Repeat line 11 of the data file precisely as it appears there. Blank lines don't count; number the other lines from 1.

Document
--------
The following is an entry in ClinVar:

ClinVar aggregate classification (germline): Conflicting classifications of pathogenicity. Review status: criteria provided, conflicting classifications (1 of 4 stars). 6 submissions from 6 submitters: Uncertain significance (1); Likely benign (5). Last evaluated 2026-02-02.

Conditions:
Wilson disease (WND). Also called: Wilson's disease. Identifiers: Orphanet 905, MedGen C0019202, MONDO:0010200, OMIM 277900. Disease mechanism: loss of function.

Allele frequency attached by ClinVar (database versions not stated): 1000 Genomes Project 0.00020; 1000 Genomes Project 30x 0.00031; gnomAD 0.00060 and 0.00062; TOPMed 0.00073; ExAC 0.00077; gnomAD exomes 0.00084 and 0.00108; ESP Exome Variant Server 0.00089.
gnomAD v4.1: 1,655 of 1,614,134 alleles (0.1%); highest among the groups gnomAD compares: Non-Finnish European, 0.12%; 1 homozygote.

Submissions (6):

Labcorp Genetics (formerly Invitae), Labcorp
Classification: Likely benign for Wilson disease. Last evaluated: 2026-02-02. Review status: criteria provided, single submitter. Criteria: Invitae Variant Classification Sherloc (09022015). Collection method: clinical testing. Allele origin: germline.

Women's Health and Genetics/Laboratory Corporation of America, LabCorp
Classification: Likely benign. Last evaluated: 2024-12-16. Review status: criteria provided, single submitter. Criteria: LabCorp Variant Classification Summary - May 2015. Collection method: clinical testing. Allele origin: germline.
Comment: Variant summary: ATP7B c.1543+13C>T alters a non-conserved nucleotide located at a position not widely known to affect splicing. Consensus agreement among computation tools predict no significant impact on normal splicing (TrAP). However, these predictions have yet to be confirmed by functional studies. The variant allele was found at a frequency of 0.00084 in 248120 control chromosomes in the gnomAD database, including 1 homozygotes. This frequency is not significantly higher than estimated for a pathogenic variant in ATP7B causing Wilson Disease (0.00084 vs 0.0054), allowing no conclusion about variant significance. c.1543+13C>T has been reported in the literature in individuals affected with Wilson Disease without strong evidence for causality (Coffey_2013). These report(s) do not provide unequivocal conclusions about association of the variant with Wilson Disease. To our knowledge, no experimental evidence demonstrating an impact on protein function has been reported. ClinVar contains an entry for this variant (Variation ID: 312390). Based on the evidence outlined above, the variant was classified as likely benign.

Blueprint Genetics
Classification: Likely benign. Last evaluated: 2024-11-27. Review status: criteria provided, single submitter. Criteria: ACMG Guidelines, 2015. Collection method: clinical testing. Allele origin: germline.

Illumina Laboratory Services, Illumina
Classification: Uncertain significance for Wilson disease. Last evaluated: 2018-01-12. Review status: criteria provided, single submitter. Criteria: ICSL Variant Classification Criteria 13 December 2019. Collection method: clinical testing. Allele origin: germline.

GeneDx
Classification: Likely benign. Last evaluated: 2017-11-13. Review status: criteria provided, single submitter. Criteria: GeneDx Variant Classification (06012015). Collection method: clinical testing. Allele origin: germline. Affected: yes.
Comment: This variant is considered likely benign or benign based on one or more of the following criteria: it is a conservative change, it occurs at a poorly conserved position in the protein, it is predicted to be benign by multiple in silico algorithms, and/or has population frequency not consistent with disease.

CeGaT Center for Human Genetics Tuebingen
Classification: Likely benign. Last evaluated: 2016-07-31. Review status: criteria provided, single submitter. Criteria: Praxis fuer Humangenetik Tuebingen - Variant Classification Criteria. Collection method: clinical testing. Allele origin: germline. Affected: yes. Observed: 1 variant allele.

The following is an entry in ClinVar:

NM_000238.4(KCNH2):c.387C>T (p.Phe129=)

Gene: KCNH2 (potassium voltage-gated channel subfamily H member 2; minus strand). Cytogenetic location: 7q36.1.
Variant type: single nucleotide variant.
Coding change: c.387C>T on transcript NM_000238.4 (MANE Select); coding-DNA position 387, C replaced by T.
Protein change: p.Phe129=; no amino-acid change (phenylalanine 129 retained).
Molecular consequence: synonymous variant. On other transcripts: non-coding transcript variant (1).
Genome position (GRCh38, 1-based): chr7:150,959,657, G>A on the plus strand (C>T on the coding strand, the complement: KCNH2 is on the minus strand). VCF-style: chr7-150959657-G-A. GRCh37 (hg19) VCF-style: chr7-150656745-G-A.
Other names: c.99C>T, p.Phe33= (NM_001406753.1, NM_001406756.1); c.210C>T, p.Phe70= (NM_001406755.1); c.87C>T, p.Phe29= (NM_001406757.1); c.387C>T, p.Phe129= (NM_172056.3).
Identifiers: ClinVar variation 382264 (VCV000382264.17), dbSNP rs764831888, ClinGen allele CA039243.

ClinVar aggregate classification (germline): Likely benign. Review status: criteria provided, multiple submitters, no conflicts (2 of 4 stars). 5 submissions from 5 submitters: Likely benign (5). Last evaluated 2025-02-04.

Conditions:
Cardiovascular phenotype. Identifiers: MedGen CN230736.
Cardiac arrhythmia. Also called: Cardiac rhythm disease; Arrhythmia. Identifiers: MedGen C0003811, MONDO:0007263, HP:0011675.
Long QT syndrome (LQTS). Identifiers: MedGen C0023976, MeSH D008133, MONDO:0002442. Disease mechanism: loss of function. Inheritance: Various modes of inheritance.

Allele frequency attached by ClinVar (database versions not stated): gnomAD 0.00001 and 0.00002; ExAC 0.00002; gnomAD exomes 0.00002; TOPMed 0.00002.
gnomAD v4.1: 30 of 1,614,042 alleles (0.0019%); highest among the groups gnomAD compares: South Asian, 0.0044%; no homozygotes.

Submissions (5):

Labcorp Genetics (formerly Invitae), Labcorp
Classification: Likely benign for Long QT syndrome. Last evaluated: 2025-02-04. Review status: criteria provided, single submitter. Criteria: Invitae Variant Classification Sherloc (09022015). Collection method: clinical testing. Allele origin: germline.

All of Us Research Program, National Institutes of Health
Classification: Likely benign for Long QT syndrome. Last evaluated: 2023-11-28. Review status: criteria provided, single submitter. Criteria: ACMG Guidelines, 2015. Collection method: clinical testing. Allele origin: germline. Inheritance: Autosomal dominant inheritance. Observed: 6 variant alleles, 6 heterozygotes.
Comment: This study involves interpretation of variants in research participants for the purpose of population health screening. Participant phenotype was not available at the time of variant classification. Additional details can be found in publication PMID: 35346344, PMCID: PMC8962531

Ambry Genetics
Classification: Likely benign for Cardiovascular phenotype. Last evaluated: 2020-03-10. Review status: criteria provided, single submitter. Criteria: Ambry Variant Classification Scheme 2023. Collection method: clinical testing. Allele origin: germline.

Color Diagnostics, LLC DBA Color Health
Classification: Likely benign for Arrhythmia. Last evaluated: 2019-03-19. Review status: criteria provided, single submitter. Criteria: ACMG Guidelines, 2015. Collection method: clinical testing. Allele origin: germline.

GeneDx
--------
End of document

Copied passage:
Classification: Likely benign. Last evaluated: 2024-12-16. Review status: criteria provided, single submitter. Criteria: LabCorp Variant Classification Summary - May 2015. Collection method: clinical testing. Allele origin: germline.